Janmashtami Celebration

Why do We Celebrate Janmashtami?

Days We Celebrate                                                                                                                                       By Mrs. Navneeta Talukdar

Janmashtami refers to the day when the Appearance of Lord Krishna, the supreme Hindu deity, is celebrated. It is a celebration of joy, love, and divinity. The story of Krishna’s advent reminds us, through Kansa’s actions, that ego and pride are the major faults in human beings which can only doom them.


It is because of our ego that we end up doing things that are not Godly. But with humility and love, we can defeat ego. The image of baby Krishna is the image of unbridled love. Lord Krishna’s appearance is a symbol of the mind’s prosperity, and it is this uninhibited love for the humanity and unrestricted prosperity for all that is celebrated on this day.

The story goes that Devaki’s brother; the tyrant Kansa, was warned about his inevitable end in the hands of one of her children. Kansa decided to kill Devaki so that he could ensure his safety.But Vasudeva, her husband, begged Kamsa to spare Devki and promised to give him all of their children right after their birth.After being assured of receiving all the new-born babies of the couple, he did not killhis sister but imprisoned both Queen Devaki and King Vasudeva. Kansa made sure that none of her children survived.

On the night of Lord Krishna’s appearance, Vasudeva was asked by the Lord Himself, to take Him as the baby to his friend Nandraja and his wife, Yashoda, in Gokul. The weather that night was tempestuous, and Vasudeva was having a tough time to take the baby Lord Krishna across the raging river Yamuna.This is when Lord Vishnu’s Shesh Naag arrived and helped Vasudeva to carry the child across the river safely. Vasudeva then exchanged Lord Krishna for a baby girl that Nandraja and Yashoda had that very night, and headed back to the prison with the girl child.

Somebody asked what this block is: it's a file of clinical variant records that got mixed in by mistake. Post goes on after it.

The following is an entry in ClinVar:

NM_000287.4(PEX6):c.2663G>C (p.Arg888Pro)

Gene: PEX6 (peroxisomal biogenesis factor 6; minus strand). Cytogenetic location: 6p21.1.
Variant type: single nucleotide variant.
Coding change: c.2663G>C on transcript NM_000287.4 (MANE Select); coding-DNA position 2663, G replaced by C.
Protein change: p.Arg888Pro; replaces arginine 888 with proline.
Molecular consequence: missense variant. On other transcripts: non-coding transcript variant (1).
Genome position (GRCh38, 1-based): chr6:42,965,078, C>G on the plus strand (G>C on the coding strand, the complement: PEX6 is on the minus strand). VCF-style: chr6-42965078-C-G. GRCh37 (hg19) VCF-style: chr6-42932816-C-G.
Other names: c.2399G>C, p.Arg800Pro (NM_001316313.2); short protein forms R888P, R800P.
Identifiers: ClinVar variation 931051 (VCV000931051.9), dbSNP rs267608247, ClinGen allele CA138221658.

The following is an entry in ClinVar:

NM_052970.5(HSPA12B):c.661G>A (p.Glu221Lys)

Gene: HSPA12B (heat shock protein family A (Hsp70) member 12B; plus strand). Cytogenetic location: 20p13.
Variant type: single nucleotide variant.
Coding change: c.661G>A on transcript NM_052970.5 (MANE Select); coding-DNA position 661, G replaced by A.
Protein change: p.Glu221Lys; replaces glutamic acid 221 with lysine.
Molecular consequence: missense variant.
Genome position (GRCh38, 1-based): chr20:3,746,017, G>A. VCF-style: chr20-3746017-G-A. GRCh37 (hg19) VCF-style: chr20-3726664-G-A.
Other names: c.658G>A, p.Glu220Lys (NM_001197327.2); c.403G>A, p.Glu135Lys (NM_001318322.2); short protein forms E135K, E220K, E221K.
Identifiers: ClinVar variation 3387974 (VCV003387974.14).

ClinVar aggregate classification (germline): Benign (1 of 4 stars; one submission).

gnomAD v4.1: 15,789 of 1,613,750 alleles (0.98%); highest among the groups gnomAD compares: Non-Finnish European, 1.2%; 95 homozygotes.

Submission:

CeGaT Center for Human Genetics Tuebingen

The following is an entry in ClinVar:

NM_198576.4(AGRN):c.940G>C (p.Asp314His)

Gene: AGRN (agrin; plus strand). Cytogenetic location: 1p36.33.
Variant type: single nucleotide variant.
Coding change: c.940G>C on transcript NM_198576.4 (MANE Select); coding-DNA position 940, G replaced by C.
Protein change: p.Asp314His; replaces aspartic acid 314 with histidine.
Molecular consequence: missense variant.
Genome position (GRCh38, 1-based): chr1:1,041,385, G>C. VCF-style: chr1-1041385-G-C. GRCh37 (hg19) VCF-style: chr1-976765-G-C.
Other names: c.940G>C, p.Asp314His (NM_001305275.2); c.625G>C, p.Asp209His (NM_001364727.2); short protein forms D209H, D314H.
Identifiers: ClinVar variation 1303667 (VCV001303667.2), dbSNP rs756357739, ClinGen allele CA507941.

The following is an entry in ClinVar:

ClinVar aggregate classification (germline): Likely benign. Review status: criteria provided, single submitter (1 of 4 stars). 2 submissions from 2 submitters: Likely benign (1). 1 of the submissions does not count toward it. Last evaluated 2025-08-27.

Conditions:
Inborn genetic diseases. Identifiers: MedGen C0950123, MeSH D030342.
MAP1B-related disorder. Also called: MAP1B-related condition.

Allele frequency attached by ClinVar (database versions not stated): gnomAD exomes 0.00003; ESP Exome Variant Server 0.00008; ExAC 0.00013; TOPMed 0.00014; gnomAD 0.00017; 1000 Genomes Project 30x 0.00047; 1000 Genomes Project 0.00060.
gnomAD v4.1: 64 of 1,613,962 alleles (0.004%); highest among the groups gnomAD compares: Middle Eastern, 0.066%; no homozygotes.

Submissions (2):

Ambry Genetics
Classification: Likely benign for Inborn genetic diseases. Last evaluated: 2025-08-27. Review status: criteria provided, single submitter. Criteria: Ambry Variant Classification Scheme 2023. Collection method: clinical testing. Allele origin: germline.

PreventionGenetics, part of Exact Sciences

When the cruel Kansa came to kill the new-born baby, a miracle happened. The baby transformed into Goddess Durga who then warned Kansa about his impending doom. This is the story of the Supreme Lord, Krishna’s advent in this world.


On this day, Krishna temples around the globe are decorated and devotees come in large numbers to rejoice. The Deities of Radha and Krishna are adorned with beautiful flowers, amazing ornaments, and celebrations of Janmashtami are conducted with love and devotion. In some temples, games and activities are organized for children as this day celebrates the birth and childhood of the Lord.

Dahi Handi is an integral part of Janmashtami celebration and is celebrated the next day. A handi or earthen pot filled with dahi (curd), Makhan (butter), ghee, sweets, and nuts, is hung at a height. Then, a group of young boys make a human pyramid to get to the handi and break it.

Child Lord Krishna loved to eat white butter (Makhan), curd and milk, and used to steal it from the villagers. So, to save their delicacies from Child Krishna and his friends, women in the village used to tie their butter, curd and milk in a handi at a height so that he would be unable to reach it. However, Krishna and other children made human pyramids to reach the handi, break it and distribute it among themselves. Thus, it is all about brotherhood, teamwork, coordination, focus, and strength.

Therefore, the festival of Janmashtami or Gokulashtami bears a very deep message for the entire humanity. Apart from the joy and blessings that this day showers on us, it also teaches us very important lessons to live a more fruitful and progressive life.

Happy Janmashtami!

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June 2024